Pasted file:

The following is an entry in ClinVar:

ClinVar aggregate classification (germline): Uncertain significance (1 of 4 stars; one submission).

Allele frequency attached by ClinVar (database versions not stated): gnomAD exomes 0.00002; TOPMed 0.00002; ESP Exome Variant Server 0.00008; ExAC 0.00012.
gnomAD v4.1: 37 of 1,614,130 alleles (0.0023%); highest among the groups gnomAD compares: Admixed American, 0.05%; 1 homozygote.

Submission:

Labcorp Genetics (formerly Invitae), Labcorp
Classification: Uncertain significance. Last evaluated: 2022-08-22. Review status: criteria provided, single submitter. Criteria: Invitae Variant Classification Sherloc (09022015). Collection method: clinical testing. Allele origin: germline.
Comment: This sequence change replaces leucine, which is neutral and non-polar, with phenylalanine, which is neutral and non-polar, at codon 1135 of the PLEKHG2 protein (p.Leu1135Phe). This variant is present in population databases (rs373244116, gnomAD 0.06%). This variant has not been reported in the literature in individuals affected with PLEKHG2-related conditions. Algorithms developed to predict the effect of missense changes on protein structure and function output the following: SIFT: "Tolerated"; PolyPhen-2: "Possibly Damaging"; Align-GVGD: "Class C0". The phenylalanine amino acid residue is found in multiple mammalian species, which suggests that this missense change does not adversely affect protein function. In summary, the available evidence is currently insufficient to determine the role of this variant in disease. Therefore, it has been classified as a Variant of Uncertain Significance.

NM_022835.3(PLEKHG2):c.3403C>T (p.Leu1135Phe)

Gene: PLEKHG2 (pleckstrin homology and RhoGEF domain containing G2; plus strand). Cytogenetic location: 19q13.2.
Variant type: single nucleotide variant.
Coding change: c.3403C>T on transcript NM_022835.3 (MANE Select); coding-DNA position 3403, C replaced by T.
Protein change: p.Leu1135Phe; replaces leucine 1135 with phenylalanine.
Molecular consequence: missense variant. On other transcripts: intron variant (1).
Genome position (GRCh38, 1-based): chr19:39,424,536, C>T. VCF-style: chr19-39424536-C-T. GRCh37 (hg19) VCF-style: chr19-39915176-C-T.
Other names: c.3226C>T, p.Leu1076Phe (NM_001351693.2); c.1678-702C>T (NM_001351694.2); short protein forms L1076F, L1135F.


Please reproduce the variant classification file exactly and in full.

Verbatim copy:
The following is an entry in ClinVar:

ClinVar aggregate classification (germline): Uncertain significance (1 of 4 stars; one submission).

Allele frequency attached by ClinVar (database versions not stated): gnomAD exomes 0.00002; TOPMed 0.00002; ESP Exome Variant Server 0.00008; ExAC 0.00012.
gnomAD v4.1: 37 of 1,614,130 alleles (0.0023%); highest among the groups gnomAD compares: Admixed American, 0.05%; 1 homozygote.

Submission:

Labcorp Genetics (formerly Invitae), Labcorp
Classification: Uncertain significance. Last evaluated: 2022-08-22. Review status: criteria provided, single submitter. Criteria: Invitae Variant Classification Sherloc (09022015). Collection method: clinical testing. Allele origin: germline.
Comment: This sequence change replaces leucine, which is neutral and non-polar, with phenylalanine, which is neutral and non-polar, at codon 1135 of the PLEKHG2 protein (p.Leu1135Phe). This variant is present in population databases (rs373244116, gnomAD 0.06%). This variant has not been reported in the literature in individuals affected with PLEKHG2-related conditions. Algorithms developed to predict the effect of missense changes on protein structure and function output the following: SIFT: "Tolerated"; PolyPhen-2: "Possibly Damaging"; Align-GVGD: "Class C0". The phenylalanine amino acid residue is found in multiple mammalian species, which suggests that this missense change does not adversely affect protein function. In summary, the available evidence is currently insufficient to determine the role of this variant in disease. Therefore, it has been classified as a Variant of Uncertain Significance.

NM_022835.3(PLEKHG2):c.3403C>T (p.Leu1135Phe)

Gene: PLEKHG2 (pleckstrin homology and RhoGEF domain containing G2; plus strand). Cytogenetic location: 19q13.2.
Variant type: single nucleotide variant.
Coding change: c.3403C>T on transcript NM_022835.3 (MANE Select); coding-DNA position 3403, C replaced by T.
Protein change: p.Leu1135Phe; replaces leucine 1135 with phenylalanine.
Molecular consequence: missense variant. On other transcripts: intron variant (1).
Genome position (GRCh38, 1-based): chr19:39,424,536, C>T. VCF-style: chr19-39424536-C-T. GRCh37 (hg19) VCF-style: chr19-39915176-C-T.
Other names: c.3226C>T, p.Leu1076Phe (NM_001351693.2); c.1678-702C>T (NM_001351694.2); short protein forms L1076F, L1135F.